The INS's policies of requiring carriers to bear the detention costs of TWOVs and stowaways who seek asylum not only lack a basis in law, but reflect a position "hardly worthy of our great government." Brandt v. Hickel, 427 F.2d 53, 57 (9th Cir.1970). When TWOV passengers or stowaways seek asylum in the United States, carriers cannot be required, by regulation, contract, or otherwise, to bear the detention expenses during the pendency of their asylum applications in the absence of a statute imposing such a duty on them. We conclude, however, that the ATA lacks standing to seek monetary relief on behalf of its members. Accordingly, the judgment of the district court is reversed, and the case is remanded for the district court to enter summary judgment in favor of the ATA.


So ordered.


Congress' concern with the INS's detention expense policy can be traced back to 1985, when the House Appropriations Committee noted its concern

about the policy of the Immigration and Naturalization Service which requires scheduled passenger airlines to assume custody and financial responsibility for aliens who arrive by plane in the United States without proper documentation. The Committee understands that in the absence of Government detention facilities, air carriers must detain such aliens in custody and in all cases pay for their food and shelter. The Committee believes this policy raises significant questions about the equity and legal propriety of requiring private entities to assume the financial burdens of maintaining and, at times, exercising physical custody over excluded aliens for extended periods of time. Specifically, the Committee is concerned about the possible ramifications of detention of aliens by airline personnel or their agents who are not, of course, law enforcement officials.

H.R.REP. NO. 197, 99th Cong., 1st Sess., at 38 (1985).


The INS argues on appeal that its detention policy has all along been based not only on section 233 but also on section 238, 8 U.S.C. § 1228(c). Addressing this precise question, the Second Circuit concluded:

We also reject INS's contention that it historically has relied not only on repealed § 1233 [section 233] for the power to require carriers to assume the burden of detaining TWOVs who petition for asylum, but also on unscathed § 1228(c).... We think it plain that the invocation of former section 238 sets forth INS's unchallenged general power to contract, and not its controverted power to compel the carriers to detain the subset of TWOVs who petition for asylum. Further the record is rife with instances in which INS has cited solely § 1223 in support of its actions.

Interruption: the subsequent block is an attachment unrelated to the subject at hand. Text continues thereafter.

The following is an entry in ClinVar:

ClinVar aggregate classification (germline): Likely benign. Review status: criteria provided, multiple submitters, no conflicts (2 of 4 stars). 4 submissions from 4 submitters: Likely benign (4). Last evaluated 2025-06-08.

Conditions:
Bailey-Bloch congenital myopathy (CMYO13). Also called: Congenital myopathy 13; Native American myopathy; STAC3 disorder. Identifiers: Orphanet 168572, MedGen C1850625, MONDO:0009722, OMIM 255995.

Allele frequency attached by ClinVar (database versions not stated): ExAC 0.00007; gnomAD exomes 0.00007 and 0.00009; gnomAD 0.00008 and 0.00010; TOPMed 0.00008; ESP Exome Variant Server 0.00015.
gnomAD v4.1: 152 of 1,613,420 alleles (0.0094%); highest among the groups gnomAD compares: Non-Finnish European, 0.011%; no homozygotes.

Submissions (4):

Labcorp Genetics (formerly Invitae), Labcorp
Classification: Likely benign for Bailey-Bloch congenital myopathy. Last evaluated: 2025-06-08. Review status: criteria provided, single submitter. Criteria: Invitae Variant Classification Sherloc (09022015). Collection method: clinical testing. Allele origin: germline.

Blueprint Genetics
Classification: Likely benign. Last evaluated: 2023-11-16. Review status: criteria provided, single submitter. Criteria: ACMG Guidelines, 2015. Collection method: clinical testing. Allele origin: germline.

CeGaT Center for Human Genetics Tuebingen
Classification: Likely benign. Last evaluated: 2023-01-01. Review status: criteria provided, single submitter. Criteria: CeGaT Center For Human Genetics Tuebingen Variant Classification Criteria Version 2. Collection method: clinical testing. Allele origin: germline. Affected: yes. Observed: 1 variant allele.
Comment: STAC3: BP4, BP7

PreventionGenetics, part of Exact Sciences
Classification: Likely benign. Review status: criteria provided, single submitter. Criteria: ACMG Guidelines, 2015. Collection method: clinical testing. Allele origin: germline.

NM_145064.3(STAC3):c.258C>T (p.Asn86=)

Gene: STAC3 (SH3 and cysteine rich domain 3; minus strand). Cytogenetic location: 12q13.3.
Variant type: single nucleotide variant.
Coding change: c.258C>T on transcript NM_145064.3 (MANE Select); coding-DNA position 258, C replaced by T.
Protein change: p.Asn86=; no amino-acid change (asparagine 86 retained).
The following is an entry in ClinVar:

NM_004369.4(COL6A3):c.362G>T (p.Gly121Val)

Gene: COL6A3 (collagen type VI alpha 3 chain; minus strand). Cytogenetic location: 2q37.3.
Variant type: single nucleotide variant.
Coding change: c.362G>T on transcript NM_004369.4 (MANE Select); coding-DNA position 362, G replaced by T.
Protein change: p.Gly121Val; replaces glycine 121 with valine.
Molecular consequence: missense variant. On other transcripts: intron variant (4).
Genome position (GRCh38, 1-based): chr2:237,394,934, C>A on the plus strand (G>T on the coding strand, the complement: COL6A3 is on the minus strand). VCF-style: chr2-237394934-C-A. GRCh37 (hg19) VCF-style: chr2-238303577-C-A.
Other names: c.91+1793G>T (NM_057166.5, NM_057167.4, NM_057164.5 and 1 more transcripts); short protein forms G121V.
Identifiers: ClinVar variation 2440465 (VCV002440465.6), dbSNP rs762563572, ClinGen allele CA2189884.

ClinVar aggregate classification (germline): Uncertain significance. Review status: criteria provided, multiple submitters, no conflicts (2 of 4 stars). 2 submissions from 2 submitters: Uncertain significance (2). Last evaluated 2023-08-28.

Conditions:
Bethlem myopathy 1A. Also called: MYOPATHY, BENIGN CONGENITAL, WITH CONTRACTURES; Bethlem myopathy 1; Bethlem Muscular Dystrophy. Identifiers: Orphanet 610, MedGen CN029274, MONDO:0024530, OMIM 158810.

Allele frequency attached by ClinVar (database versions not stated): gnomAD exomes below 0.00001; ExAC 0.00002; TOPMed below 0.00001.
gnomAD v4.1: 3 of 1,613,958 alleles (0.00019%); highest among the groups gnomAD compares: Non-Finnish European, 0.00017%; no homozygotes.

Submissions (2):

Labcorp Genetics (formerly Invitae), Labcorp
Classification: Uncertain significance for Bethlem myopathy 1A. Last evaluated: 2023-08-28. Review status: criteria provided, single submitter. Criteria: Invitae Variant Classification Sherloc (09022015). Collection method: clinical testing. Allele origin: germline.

LAN Chile, 65 F.3d at 1041. Our own examination of the legislative history leads us to agree that not only had INS represented at times that it relied solely on section 233 to support its detention policy, but that it made such representations to Congress, thus presumably inducing Congress to repeal section 233 in order to take this authority away from the INS. See id. (quoting INS statements to Congress).


The INS argues that "the plain meaning of 'bonding agreement' includes a requirement that one party acts as a bail or surety to ensure that the United States will not have to incur the expenses caused by a breach of the airlines promise." Brief for INS at 9. While that may be so, it is not clear to us just what promise the airlines have breached when the very party they contracted with--the United States--is the one preventing the immediate departure of the alien


We do note that the INS in its own regulations acknowledged that the IUFS contemplated shifting detention responsibility for excludable aliens to the INS, yet it nonetheless carved out an exception for TWOVs from that general shift


In light of our disposition of this matter, we do not reach the contention raised by the ATA that the INS's directives implementing its stowaway policy were legislative rules improperly promulgated without the notice and comment required by the Administrative Procedure Act ("APA"). Cf. Dia Navigation Co. v. Pomeroy, 34 F.3d 1255, 1263-66 (3d Cir.1994) (finding the INS's regulations were legislative in nature, and thus subject to APA's notice and comment procedure)


The ATA does not claim that it has suffered any harm to itself as an association, and thus would qualify for organizational standing, but instead seeks relief only on behalf of its members--a claim of representational standing


In the other case cited by ATA, Beverly Hospital v. Bowen, 872 F.2d 483 (D.C.Cir.1989), not only did the associations bring suit, but several individual hospitals joined them in challenging HHS's interpretation of certain Medicare regulations. We granted the plaintiffs in Beverly Hospital the reimbursement for photocopying expenses that they were already entitled to by statute. We did not, however, address the question of organizational standing


In this regard our case is distinguishable from LAN Chile, in which the Second Circuit held that an individual airline could seek monetary compensation arising out of the INS's illegal policies. Id., 65 F.3d at 1042-44. In LAN Chile, the court found that the United States had waived sovereign immunity for the monetary relief the plaintiff was seeking--an issue we do not reach here. Even if sovereign immunity bars an action for monetary damages in the district court, the Federal Circuit has held that individual airlines may seek monetary relief under the Tucker Act, 28 U.S.C. § 1491(a)(1), in the Court of Federal Claims. See Aerolineas Argentinas, 77 F.3d at 1575 ("We conclude that the Tucker Act provides jurisdiction to recover the sums exacted illegally by the Service due to its misinterpretation or misapplication of statutes, regulations, or forms ... [a]fter 1986....")